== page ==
Open Source software pitfalls; why you should test in a very restricted VM:

TL;DR: a free open source software package with buried install routine that tries to AWS Cloud Formation a server cluster… would incur ~$22K/month.


In recent weeks, I’ve been reviewing dozens of open source applications. Some of the stuff I’ve found deeper in the details has been truly amazing.

The best one so far has been an open source map rendering application. The concept is pretty straightforward… it provides a client app and a server app. On the client, a user creates a set of points (coordinates), and the server renders a map for the client.

The client/server model should enable multiple users to utilize low powered mobile devices to gather data and let one server do the heavier processing.

Sounds good; I added it to my “evaluations” list.

My primary goal for these evaluation activities is not to install/run these apps, but rather to collect some apps that I can use as working examples for my own software development “continuing education” projects. I learn more by taking things apart.

After some preliminary reviews, fiddling around with a live online demo site, and using some packaged bitnami/docker type bundles… I git cloned the source code and started exploring.

As I followed a few threads of packages dependencies, I stumbled into a package of utilities and scripts… best described as “deploy an n-tiered high capacity solution.”

Notice that I found this in package dependencies and scripts.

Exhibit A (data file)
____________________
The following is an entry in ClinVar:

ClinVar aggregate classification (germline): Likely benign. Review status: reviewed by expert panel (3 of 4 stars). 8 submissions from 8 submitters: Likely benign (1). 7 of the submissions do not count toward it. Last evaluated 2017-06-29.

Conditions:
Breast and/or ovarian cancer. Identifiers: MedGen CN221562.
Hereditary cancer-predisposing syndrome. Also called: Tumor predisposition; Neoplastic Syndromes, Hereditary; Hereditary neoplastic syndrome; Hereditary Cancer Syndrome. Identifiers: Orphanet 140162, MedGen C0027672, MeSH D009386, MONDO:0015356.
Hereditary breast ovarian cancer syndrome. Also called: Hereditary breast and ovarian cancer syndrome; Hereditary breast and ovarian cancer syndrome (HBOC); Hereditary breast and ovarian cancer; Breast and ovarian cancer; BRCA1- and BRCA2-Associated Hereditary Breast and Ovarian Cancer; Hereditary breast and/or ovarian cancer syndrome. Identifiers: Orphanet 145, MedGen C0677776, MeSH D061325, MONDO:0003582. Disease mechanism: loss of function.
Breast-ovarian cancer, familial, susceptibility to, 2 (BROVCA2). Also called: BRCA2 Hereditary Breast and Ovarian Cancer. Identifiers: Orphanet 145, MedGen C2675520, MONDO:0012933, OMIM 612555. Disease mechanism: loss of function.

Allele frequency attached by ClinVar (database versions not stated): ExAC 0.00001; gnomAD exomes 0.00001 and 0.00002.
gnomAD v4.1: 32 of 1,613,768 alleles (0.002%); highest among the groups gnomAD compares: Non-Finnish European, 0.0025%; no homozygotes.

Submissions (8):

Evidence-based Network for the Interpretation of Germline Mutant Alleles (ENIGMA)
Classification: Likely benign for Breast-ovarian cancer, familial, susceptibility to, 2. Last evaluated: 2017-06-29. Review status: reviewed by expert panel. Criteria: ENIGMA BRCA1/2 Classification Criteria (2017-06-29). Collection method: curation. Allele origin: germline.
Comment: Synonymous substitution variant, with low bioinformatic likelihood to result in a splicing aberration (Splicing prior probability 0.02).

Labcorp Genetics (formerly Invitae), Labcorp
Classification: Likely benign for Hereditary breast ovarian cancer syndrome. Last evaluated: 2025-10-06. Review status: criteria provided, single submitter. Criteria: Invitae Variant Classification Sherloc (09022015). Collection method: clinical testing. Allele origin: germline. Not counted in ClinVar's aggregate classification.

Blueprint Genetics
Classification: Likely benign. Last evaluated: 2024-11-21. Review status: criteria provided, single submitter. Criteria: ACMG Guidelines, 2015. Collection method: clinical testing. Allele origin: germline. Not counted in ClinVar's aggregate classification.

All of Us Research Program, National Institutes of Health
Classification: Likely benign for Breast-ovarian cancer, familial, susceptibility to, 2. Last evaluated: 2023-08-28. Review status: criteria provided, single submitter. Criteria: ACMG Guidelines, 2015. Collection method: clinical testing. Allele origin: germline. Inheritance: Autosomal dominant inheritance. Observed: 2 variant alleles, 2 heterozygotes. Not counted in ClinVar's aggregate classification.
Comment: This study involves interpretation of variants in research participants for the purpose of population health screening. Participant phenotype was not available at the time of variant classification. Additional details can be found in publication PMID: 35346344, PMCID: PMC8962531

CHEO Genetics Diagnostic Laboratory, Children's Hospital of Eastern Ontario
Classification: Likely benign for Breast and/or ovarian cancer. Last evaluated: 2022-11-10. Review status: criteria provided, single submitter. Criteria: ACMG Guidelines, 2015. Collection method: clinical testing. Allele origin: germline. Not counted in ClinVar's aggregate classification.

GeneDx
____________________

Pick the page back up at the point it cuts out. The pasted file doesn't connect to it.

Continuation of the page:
Many app developers provide this kind of info in documentation. Not these folks. It’s deep in the installation/deployment code published in their GitHub repo.

So what happens when someone downloads and deploys the content of their GitHub repo. For most people, I’d expect the process to fail rather quickly.

However, if attempted on a host that is used to admin/deploy stuff on AWS… better hope someone configured AWS roles and account limits/restrictions.

If you’ve ever setup “AWS CLI” to make it easier to administer AWS services… and then ran the command line “aws configure” to set up your keys… well… you should be getting a feeling that a train wreck is leaving the station.

That client/server deployment process buried in the GitHub repo… it contains cloud formation scripts to deploy a “high capacity rendering cluster”.

After I reviewed the target configuration, and looked up the current AWS pricing, I estimated the services turned on would have a monthly cost of about $22K.


That isn’t the only open source repo I’ve found that hides a narly surprise, but it’s currently the top of my list.

A couple others, that take somewhat smaller bite, but nevertheless demonstrate why caution is necessary.

A package that is described as a howto guide walks the user through steps to set up a free Azure Functions demonstration… at the completion, the user account is provisioned with a persistent (always on) service that prices out as $1,803 per month. Unfortunately, the Microsoft Azure admin interface does nothing to warn the user or even ask permission. I only found that little gift by thoroughly reviewing all of the created services afterwards… and promptly deleting them. Had something external interrupted me, and I’d delayed that post config review, the unexpected bill would have been a real kick in the backside.

In another open source git repo, I found what appeared to be a promising little utility for scraping news sites and parsing the results into simple/clean text saved locally for offline reading. Turns out that streamlined reading material comes at a cost. The app’s install routine included a “pip install” of numpy, matplotlib, scipy, and tensorflow. Congratulations to anyone who installed this one… you just donated your machine to the authors machine learning network.


If you’re thinking , “Gee, Wally how many people actually make these kinda mistakes? Don’t detect them? And, don’t clean them up?”

Google search “wasted cloud spend”.

An article published Jan 3rd, 2019 puts the current cloud waste at $14.1 Billion.

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